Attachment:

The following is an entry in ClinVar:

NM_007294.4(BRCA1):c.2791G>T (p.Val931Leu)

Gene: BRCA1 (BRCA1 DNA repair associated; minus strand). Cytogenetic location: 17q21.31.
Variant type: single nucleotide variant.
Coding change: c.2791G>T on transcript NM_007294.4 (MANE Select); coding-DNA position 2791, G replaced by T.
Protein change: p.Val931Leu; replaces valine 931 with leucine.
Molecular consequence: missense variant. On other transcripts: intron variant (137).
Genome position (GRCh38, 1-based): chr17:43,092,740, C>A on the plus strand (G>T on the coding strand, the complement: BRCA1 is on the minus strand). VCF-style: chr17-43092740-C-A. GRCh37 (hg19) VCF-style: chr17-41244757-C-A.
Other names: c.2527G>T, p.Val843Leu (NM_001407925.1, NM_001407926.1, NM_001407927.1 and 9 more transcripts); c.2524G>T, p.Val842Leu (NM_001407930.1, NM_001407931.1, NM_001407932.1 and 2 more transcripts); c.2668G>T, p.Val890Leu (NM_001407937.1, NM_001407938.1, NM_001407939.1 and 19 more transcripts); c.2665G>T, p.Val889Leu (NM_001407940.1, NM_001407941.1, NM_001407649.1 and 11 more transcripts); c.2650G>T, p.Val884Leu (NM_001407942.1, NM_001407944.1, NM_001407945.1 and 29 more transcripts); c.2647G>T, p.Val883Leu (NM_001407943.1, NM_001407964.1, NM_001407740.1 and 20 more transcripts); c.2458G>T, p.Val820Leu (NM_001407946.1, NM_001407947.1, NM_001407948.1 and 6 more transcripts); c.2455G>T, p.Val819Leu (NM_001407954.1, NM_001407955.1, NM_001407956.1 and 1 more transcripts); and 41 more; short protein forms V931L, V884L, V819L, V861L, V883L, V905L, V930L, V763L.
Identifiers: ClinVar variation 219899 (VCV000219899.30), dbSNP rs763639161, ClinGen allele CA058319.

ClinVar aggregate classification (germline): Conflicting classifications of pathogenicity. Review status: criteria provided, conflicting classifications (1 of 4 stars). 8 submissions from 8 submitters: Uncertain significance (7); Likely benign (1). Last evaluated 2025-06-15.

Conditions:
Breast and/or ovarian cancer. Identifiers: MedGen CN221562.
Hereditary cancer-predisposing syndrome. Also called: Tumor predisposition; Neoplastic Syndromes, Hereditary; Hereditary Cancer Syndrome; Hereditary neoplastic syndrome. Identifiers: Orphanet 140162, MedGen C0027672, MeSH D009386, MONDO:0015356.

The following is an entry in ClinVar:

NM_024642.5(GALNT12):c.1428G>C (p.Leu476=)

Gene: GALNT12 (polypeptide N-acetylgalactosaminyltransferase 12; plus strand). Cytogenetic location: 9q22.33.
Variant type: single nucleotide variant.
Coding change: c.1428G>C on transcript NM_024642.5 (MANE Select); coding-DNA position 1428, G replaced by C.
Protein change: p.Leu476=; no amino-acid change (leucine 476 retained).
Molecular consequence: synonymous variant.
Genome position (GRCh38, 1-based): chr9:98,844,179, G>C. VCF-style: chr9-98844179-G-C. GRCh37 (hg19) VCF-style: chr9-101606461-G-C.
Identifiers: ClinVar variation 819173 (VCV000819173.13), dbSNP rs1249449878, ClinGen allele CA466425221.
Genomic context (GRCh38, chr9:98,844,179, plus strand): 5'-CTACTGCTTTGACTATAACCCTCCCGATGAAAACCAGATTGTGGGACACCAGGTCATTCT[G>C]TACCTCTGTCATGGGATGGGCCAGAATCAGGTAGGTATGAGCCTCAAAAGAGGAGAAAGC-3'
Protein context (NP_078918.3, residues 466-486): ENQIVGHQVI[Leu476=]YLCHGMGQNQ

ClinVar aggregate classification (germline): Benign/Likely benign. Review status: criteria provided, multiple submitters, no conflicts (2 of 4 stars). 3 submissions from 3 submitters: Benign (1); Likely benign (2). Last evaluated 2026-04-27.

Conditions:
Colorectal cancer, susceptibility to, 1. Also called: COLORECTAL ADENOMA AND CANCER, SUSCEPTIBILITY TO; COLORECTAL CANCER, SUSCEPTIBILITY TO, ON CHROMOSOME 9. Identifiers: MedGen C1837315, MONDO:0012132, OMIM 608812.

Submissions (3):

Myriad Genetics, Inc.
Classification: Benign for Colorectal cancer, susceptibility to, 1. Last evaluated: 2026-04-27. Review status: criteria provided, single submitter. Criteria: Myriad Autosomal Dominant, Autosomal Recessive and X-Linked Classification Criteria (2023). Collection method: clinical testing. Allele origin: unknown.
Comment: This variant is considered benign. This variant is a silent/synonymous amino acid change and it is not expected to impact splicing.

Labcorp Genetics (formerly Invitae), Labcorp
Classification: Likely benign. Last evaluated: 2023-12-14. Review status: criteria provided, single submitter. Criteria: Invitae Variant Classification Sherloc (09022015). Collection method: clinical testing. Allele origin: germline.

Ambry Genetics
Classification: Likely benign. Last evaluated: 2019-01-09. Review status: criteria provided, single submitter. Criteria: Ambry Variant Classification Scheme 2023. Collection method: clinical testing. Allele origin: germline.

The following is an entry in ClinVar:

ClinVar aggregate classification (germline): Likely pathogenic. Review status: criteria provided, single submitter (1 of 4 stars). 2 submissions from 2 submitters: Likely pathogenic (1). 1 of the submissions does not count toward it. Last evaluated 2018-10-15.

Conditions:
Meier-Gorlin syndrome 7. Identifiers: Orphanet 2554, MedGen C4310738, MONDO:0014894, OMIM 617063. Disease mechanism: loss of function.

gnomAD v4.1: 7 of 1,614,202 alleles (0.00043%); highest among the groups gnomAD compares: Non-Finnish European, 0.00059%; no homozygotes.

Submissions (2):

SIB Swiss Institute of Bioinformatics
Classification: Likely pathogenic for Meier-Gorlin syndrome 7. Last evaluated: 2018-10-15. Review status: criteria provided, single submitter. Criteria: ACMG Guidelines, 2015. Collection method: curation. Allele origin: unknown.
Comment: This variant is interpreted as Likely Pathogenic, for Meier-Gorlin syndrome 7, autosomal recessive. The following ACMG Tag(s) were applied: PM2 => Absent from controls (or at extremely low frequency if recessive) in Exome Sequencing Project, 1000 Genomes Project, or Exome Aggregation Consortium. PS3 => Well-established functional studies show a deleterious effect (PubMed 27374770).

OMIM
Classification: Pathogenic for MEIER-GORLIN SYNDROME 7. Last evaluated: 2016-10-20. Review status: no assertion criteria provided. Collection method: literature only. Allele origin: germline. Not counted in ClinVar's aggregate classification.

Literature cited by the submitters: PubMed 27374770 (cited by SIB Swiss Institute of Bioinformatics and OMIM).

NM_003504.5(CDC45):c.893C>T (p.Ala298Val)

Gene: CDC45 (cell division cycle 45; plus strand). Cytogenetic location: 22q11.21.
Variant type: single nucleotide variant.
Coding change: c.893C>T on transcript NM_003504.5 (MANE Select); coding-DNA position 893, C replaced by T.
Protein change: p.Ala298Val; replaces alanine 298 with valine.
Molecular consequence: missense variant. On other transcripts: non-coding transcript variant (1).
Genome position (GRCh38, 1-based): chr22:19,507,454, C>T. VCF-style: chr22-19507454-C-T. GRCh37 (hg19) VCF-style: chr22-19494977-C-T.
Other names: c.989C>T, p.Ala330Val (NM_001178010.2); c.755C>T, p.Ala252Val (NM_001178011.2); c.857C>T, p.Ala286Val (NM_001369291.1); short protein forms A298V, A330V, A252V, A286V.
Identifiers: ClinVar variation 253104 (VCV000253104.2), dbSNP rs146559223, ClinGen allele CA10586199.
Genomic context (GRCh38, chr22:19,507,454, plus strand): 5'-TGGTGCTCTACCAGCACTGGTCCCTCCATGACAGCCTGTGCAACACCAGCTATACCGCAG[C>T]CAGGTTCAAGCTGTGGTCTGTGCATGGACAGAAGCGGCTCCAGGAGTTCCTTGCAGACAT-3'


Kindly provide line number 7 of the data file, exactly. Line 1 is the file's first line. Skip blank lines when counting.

Molecular consequence: missense variant. On other transcripts: intron variant (137).